Finding the one application that will do everything is the “holy grail” of most learning technologists. That’s where companies like SAP and Saba position themselves – as a one-stop-shop to support all your formal and informal learning needs. These systems are very fully featured and configurable, so, as well as a large license cost, they also require a significant investment in implementation to make sure you’re getting full value from them.
Don’t get me wrong. There’s a place for these massive, multi-purpose, integrated application suites. Particularly in larger organisations, where processes and practices change relatively slowly, and software can have a lifespan of many years, if not decades.
But, often, you’ll be looking for best of breed applications, each supporting a specific purpose, such as video-sharing, social networking, shared documents, course booking, elearning delivery and content management.
The problem with this is that these applications don’t usually talk to each other out of the box, so there’s no data sharing, which means you miss getting the full benefit of the applications as a whole. Each one becomes its own silo of information.
There are four ways that you might want to consider joining these best of breed systems together. Each one can be considered separately, but, implemented together, would help you to build a powerful integrated system. Obviously the more complex your application landscape, the more complex (and expensive) this integration process can become – which may then tend you towards looking at one of the all-in-one systems, with best of breed tacked on where necessary.
In the outside world, many applications are using Twitter, LinkedIn, Google and Facebook for authentication. This makes it easier for end-users, who don’t have to worry about creating yet another username and password. It also allows those applications to have a shared set of user identities from which they can start sharing data.
The same is true for for organisations running multiple applications. By putting in place an identity management system (like LDAP) alongside a standardised authentication mechanism (such as SAML or Shibboleth), you immediately make those systems more usable, and therefore more likely to be used. It will mean that personal details only have to be entered once, and then can be used across all the software tied in to the ID management system.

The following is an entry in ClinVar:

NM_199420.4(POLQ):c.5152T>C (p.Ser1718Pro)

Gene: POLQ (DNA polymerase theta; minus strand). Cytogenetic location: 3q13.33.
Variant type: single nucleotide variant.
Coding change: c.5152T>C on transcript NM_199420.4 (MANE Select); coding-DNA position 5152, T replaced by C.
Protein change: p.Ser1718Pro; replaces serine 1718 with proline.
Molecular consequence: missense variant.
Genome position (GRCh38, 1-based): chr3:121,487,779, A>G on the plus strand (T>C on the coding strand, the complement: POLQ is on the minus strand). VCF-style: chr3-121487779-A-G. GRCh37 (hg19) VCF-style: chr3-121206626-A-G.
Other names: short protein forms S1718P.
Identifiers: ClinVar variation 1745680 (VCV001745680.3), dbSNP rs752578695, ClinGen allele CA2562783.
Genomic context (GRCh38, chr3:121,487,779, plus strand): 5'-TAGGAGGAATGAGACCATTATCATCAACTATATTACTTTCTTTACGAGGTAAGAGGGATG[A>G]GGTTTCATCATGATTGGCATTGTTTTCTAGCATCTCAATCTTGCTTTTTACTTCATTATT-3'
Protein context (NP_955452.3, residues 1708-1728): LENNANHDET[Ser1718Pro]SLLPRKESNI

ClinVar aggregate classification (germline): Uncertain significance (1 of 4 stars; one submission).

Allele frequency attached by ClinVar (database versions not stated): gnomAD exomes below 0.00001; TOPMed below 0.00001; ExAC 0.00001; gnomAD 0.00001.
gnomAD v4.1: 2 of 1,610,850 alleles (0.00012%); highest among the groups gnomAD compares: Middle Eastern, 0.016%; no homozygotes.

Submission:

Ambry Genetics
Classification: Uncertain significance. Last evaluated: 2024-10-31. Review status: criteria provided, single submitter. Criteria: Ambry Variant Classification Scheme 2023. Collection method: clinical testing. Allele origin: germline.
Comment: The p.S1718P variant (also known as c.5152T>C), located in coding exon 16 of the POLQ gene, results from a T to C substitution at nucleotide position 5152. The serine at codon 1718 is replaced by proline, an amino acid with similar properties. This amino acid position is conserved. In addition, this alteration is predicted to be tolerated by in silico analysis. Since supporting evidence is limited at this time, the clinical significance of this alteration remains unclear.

ID management can get pretty complex, so, in many cases it’s better to work with an expert in the field when you’re setting out, or when you’re adding in new applications. This is particularly the case when working in a mixed economy of Microsoft and other platforms…
There are two reasons why it’s important to have consistent design across all your applications:
Visual design is important to achieve this consistency, but so also is a common navigation structure. A great example of this is the BBC website, where the common top menu is always present, with just its colour changing to reflect the service below.
Reports that contain useful and accurate information are vital tools for any manager. Most applications will provide reporting capabilities for their specific functional area. But sometimes you’ll want to try to correlate data from across multiple applications – for example, to see if the people accessing a particular page in your content management system are the people who go on to enrol on a course in your learning management system.
You could use tools like Google Analytics, which track page views and provide sophisticated reports on user behaviour. Or, for more complex reporting, you’ll need to implement some sort of analytics tool that will take the data from the disparate systems, join them together and produce the reports. Something like Activ8, Cognos, or Microsoft Reporting Services would all be good places to start.
Using data from one application inside another is often the best compromise between multiple, separate applications and one, monolithic application.
This can be achieved by building custom integrations between the software. But this is usually bespoke and therefore not easily replicable. It’s also difficult if the software is operating on different foundations, eg. PHP or .NET
A better approach is for the software providers to build a route into their systems that can be used by other applications. These routes are known as Application Programming Interfaces (APIs).
An API provides a standard way for other applications to read data from, and write data to a third-party application. Usually they work as web service, which means that the underlying platform is irrelevant, as long as the service has a web address.
I’ll look at APIs in more detail later this month, when I’ll examine:
Posted: 03 June 2013